The last word in Resilience

Tony Horsfall and Debbie Hawker have combined their unique talents to produce a new resource – Resilience in Life and Faith.  As one would expect from two authors with excellent track records, it does not disappoint.

Defining resilience not as merely ‘bouncing back’ (as I so often have done!) but helpfully quoting a variety of authors to demonstrate that although the status quo in our lives may not be restored after a trauma, what we learned in the process changes us for the better, they have come up with their own model for understanding the different facets of life which impact upon our ability.  They call it ‘SPECS’ and I will not explain that here so that I don’t have a negative impact on their book sales!  Suffice to say it considers all aspects of our human being to ensure we have a complete awareness of how to balance our lives well.

The chapters explore each of these facets in turn, first the psychology (Debbie) and then a character study from the Bible (Tony).  This useful pairing means that the theory, presented simply enough for the amateur to understand but deeply enough to be helpful and authoritative, is balanced with lived-out practice, which is thoughtfully and interestingly brought to us.  Each chapter closes with helpful questions for reflection, which gives the book the feel more of a devotional rather than a textbook, usefully bringing together two genres.  At the end is a quick but effective self-assessment to highlight the reader’s current life practice and how it affects each facet of their resilience.

Reading this book I felt better informed about resilience, and inspired to maintain it.  I commend this resource to practitioners of pastoral care for whom it is an invaluable addition to the bookshelf, and to all Christians who will find information to help them thrive in their daily lives.

You can buy Resilience in Life and Faith direct from the publisher – just click here.

Resources on resilience

008In this series on resilience, we have made the point that resilience is essential for our survival as mission workers.  We need to develop it before we go, sustain it when the going gets tough, and restore it when things get easier.  Today we’re going to look at some resources to help with this, several of which we have already referred to in other blogs because they’re so good, but it does no harm to bring them together in one place.

Books

The best single resource we have come across on this subject is a small booklet called Spirituality for the long-haul, by Tony Horsfall.  It is a simple, practical and accessible way of making sure you have everything you need in place, and you can buy it online from Kitab for just £3.  Tony is also the author of Working from a Place of Rest, which helps us combat overwork.  Gene Edwards’ A Tale of Three Kings and Marjory Foyle’s Honourably Wounded are both classics in helping people wounded by their own leaders and colleagues. And Laura Mae Gardner’s Healthy, Resilient & Effective is a great handbook for leaders of agencies and churches in helping develop resilience in their mission partners.

Online resources

There is now a vast number of websites dedicated to supporting mission workers, and out of them all you might like to look first at Member Care Media with its vast array of podcasts on a variety of topics.    The Headington Institute has a variety of fascinating articles about self-awareness, stress and resilience.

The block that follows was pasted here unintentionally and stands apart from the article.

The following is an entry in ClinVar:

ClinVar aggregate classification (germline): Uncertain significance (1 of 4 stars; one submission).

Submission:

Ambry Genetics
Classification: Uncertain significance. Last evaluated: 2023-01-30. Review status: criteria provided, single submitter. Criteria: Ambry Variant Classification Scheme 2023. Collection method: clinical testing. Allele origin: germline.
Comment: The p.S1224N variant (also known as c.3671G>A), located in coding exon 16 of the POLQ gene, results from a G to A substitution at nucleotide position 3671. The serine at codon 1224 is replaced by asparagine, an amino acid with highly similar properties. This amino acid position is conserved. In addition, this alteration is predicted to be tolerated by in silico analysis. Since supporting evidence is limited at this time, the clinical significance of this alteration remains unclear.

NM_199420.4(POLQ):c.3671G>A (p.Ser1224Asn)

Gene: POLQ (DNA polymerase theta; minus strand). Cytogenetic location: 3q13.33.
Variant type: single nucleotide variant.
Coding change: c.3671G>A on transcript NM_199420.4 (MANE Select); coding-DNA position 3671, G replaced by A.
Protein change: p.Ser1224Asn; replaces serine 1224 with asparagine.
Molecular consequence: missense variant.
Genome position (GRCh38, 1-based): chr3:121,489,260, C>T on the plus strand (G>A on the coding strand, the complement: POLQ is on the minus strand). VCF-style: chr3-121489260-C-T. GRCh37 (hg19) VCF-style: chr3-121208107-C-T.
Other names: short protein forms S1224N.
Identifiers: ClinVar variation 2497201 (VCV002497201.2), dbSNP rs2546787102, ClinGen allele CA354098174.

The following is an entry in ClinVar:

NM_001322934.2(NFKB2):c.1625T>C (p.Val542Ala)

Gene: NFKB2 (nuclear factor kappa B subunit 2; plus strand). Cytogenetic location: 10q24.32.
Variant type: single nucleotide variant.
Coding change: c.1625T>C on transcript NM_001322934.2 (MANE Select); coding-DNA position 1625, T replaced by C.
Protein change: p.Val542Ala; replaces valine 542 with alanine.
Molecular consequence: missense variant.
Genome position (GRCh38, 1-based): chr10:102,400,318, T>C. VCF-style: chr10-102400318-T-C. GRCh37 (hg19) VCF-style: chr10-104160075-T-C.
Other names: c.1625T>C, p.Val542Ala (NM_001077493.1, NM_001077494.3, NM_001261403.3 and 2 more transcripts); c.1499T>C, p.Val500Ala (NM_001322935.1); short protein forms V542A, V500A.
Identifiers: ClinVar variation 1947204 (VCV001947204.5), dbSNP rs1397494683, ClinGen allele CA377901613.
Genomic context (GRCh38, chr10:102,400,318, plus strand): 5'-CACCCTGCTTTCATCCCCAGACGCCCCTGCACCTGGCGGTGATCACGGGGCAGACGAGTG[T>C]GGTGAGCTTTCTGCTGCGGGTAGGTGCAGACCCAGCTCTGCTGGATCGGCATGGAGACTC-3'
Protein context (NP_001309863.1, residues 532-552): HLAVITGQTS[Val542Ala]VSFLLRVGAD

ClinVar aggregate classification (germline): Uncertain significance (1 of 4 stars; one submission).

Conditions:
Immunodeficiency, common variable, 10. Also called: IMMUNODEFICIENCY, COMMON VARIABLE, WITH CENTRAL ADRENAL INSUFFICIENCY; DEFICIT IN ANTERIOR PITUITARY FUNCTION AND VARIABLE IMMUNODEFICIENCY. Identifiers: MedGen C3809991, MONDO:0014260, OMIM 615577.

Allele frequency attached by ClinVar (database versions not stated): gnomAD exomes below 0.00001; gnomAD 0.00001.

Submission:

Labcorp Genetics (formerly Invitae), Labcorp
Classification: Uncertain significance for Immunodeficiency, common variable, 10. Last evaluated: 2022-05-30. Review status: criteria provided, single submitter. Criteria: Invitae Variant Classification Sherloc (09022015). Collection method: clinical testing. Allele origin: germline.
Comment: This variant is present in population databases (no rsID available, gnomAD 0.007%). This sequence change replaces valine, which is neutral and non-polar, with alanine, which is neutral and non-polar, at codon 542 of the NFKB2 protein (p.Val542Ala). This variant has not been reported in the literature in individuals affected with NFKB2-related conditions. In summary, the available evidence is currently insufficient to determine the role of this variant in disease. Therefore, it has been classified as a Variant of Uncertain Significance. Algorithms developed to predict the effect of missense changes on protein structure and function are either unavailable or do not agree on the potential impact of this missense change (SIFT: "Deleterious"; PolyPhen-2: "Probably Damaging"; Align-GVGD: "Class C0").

Retreat

We frequently talk about the importance of retreat to restore our inner peace and create a space to reconnect with God.  While there are many places across the world providing retreat for mission workers (see our retreats page) we particularly recommend Penhurst Retreat Centre in East Sussex for its cosy, informal atmosphere, effective debriefing and focus on mission workers.  Those of you in extreme stages of burnout or trauma may find a visit to Le Rucher helpful, and of course there are similar resources in other continents.

Deep Calls To Deep

9781841017310-l“Much of our spirituality is geared toward relieving our pain and finding ways to ensure happiness, success and well-being… Those who face struggles in their walk with God are accused of unbelief or dismissed as lacking in faith or strength of character…”  So writes our favourite author Tony Horsfall in his latest book, Deep Calls To Deep.

So when we are suffering, where in the Bible can we turn to for encouragement?  To Job, who rails against his situation and receives a revelation of God which silences him but brings no understanding of what actually happened?  To Paul, who seems to brush suffering off as “momentary, light afflication” (2 Corinthians 4:17)?  Or to James, who tells us to be glad because it’s worth it in the long run for our character development (James 1:2-4)?

Tony suggests we should turn to the Psalms to find authors who really understand what we’re going through.  He reminds us that many of them were conceived in pain, whether in David’s fugitive years or the subsequent exile in Babylon.  In Deep Calls To Deep, Tony effectively uses Walter Brueggemann’s observation that the Psalms contain psalms of orientation (when all is right with the world), disorientation (when everything has gone wrong), and re-orientation as the psalmist reconciles the difference between the world he experiences around him and the worldview which he holds.  Tony selects some psalms which show evidence of these characteristics to unpack and expound, looking for the encouragement even in the dark places that God deliberately takes us into for the sake of our own spiritual formation.